Bacteria and Viruses
Microorganisms that cause infectious disease are pathogens.
Bacteria will produce toxins to damage the cell, whilst viruses will attack inside the cell and reproduce.
White blood cells will defend against pathogens by ingesting, producing antibodies to destroy the bacteria/viruses and producing antitoxins to counteract the toxins.
People can be immunised against viruses and bacteria by having dead or weak forms of the pathogen injected into them to stimulate the white blood cells to produce the required antibodies. That way if an active form of the virus enters the body the WBC's will be more prepared to attack the virus.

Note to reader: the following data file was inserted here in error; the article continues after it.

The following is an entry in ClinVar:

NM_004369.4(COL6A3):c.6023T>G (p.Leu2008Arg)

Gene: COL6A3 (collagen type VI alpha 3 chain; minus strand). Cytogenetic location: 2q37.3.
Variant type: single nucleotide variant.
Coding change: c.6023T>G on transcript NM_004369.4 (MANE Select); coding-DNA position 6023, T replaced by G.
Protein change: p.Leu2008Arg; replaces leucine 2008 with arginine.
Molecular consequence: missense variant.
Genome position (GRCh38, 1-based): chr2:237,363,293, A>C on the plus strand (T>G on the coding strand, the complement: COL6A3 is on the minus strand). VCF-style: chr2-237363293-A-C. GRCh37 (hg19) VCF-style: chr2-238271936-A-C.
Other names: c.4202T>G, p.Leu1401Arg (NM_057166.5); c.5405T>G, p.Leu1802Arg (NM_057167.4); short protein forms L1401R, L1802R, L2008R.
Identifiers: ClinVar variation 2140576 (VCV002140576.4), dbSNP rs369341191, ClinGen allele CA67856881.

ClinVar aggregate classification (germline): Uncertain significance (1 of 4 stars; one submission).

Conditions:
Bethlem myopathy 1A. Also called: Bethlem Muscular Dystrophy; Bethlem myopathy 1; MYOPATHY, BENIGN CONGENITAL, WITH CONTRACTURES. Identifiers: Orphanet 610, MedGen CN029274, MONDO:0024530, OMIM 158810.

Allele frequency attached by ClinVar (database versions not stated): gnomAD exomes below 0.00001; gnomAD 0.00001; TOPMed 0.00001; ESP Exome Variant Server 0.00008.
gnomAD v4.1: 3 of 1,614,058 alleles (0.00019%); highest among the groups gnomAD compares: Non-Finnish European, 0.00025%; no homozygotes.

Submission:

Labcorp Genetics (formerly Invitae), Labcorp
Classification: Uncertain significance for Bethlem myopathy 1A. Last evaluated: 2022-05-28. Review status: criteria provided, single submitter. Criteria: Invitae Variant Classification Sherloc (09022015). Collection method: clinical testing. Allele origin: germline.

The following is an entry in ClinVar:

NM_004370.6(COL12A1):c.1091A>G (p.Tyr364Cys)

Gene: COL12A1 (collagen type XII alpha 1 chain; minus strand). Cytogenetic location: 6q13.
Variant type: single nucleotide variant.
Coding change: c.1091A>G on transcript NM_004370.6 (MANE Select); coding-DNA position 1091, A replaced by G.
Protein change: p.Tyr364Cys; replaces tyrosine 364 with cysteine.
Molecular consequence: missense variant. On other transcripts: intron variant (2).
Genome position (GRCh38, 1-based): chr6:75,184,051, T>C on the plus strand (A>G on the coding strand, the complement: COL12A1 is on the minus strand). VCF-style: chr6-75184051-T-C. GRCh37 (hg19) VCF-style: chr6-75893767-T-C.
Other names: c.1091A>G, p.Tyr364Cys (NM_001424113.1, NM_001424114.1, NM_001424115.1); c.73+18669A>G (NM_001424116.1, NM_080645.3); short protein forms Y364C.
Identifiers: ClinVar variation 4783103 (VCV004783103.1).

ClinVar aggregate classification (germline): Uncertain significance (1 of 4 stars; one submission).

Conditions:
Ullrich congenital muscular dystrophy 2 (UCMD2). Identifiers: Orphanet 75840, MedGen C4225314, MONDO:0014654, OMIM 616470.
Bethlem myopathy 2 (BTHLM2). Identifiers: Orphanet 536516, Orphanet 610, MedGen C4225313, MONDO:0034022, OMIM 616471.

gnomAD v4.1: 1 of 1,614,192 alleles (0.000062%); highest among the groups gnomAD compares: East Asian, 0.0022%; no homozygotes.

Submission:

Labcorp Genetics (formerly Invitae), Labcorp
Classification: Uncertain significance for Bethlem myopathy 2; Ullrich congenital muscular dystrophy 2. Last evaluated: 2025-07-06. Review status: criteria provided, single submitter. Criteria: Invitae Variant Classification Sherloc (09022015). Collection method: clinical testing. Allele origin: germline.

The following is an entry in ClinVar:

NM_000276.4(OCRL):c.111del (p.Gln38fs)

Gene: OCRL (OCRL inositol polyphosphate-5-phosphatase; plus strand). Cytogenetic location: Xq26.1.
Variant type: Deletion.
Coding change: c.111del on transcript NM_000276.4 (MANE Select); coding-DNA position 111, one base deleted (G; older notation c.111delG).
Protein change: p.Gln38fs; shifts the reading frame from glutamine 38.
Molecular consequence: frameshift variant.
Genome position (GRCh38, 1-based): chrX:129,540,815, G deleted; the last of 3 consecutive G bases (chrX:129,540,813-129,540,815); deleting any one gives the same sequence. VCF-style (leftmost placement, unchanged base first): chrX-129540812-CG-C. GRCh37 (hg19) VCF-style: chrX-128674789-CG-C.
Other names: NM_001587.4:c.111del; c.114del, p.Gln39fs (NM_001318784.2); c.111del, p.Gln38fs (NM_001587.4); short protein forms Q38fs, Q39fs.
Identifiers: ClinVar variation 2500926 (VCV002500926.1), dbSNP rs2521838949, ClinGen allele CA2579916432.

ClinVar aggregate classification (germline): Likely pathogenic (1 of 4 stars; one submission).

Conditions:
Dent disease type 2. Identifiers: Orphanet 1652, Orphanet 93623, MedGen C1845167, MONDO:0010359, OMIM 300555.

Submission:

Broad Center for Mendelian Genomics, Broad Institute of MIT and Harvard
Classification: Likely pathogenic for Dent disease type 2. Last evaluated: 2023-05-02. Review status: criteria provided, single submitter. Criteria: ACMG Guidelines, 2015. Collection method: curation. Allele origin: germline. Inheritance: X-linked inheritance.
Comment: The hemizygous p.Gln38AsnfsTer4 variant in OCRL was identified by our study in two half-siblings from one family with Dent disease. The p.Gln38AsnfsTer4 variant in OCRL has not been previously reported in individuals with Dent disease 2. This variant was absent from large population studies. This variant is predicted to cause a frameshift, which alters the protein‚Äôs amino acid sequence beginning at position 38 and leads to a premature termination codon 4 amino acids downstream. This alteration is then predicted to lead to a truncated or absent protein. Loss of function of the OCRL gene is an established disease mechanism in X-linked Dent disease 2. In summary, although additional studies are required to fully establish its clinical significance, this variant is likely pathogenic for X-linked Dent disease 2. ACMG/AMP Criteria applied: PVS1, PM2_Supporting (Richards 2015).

Antibiotics can treat bacterial infections, but not viruses.
Pathogens can often mutate and become resistant to antibiotics so when all other strains are killed then they are free to reproduce.
Bacteria can only be incubated in school at a max temp. of 25C, but in industry higher temperatures mean more rapid growth